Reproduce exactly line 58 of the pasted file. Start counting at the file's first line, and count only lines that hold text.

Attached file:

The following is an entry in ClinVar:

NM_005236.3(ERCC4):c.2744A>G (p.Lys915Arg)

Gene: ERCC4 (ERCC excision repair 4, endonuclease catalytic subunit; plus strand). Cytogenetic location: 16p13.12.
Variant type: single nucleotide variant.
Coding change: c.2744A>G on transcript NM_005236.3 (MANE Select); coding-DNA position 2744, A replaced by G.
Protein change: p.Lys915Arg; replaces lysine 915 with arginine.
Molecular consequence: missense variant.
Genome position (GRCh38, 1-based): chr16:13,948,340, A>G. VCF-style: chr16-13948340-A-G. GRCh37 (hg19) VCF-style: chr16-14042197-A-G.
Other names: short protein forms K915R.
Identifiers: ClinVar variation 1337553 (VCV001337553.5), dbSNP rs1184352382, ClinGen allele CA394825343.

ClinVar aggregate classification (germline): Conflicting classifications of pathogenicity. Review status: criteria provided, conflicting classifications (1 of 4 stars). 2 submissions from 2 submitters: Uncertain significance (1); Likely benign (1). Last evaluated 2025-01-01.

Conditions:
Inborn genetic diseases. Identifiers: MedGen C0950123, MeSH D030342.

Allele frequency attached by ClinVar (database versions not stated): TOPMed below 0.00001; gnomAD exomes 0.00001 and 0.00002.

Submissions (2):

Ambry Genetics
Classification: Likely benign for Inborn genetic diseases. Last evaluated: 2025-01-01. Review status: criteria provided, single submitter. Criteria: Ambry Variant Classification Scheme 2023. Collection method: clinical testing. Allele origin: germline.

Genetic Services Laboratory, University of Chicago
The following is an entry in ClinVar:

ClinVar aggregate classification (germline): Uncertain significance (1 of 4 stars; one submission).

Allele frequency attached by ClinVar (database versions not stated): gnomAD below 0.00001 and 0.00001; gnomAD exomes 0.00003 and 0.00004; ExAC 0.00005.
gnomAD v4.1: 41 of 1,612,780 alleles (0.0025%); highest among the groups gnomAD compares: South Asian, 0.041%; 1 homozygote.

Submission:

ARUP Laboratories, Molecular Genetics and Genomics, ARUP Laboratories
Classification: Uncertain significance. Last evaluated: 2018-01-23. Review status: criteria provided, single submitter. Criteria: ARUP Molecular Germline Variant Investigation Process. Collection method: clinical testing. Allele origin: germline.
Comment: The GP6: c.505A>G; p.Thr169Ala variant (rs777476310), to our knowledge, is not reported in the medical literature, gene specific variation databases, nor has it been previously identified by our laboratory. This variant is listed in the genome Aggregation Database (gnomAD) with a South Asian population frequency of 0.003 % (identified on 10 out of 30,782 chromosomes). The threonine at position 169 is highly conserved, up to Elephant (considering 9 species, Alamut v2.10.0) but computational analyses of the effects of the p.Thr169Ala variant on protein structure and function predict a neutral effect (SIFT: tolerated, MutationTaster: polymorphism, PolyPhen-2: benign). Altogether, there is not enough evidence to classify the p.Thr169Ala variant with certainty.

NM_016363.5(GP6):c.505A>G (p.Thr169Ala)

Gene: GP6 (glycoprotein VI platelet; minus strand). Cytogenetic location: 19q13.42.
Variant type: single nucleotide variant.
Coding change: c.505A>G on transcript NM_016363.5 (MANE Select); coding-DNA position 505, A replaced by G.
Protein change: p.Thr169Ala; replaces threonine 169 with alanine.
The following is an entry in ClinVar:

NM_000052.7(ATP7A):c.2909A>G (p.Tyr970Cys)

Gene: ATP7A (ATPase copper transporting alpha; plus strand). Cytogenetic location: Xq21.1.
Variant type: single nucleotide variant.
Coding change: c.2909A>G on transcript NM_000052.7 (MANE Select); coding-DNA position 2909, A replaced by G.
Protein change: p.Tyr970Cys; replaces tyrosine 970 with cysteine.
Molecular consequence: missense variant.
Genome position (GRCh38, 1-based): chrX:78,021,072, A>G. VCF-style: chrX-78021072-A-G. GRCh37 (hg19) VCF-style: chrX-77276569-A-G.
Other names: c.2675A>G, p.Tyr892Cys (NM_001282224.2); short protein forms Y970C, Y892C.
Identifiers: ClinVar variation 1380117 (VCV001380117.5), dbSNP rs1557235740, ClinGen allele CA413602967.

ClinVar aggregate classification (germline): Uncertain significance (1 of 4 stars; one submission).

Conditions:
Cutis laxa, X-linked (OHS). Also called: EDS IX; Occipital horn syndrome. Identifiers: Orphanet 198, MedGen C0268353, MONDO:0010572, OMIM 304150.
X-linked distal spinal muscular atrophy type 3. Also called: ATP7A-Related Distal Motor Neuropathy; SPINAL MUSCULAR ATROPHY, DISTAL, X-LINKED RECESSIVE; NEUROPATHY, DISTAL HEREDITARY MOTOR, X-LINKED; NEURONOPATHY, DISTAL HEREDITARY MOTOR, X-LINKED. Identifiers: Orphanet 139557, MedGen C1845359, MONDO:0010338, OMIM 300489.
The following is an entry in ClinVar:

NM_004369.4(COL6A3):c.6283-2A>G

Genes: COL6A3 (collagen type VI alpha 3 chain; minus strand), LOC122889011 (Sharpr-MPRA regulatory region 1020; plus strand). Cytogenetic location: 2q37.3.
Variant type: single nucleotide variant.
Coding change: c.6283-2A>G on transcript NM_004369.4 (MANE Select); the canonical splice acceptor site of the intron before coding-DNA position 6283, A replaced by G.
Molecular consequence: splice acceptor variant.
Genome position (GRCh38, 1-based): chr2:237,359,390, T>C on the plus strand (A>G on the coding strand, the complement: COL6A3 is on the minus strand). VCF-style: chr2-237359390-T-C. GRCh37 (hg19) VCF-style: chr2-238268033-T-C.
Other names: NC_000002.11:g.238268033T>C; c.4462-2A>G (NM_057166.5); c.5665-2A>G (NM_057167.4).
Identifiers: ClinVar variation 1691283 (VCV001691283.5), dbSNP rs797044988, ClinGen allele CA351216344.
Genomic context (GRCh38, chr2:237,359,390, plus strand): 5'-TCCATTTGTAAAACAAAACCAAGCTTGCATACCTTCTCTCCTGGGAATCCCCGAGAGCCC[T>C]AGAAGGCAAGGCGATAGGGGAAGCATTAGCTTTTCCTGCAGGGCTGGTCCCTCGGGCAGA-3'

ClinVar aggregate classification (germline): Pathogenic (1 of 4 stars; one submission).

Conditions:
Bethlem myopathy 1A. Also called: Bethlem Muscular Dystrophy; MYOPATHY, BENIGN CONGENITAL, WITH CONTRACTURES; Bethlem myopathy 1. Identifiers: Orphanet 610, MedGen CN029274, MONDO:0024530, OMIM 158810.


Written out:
Bethlem myopathy 1A. Also called: Bethlem Muscular Dystrophy; MYOPATHY, BENIGN CONGENITAL, WITH CONTRACTURES; Bethlem myopathy 1. Identifiers: Orphanet 610, MedGen CN029274, MONDO:0024530, OMIM 158810.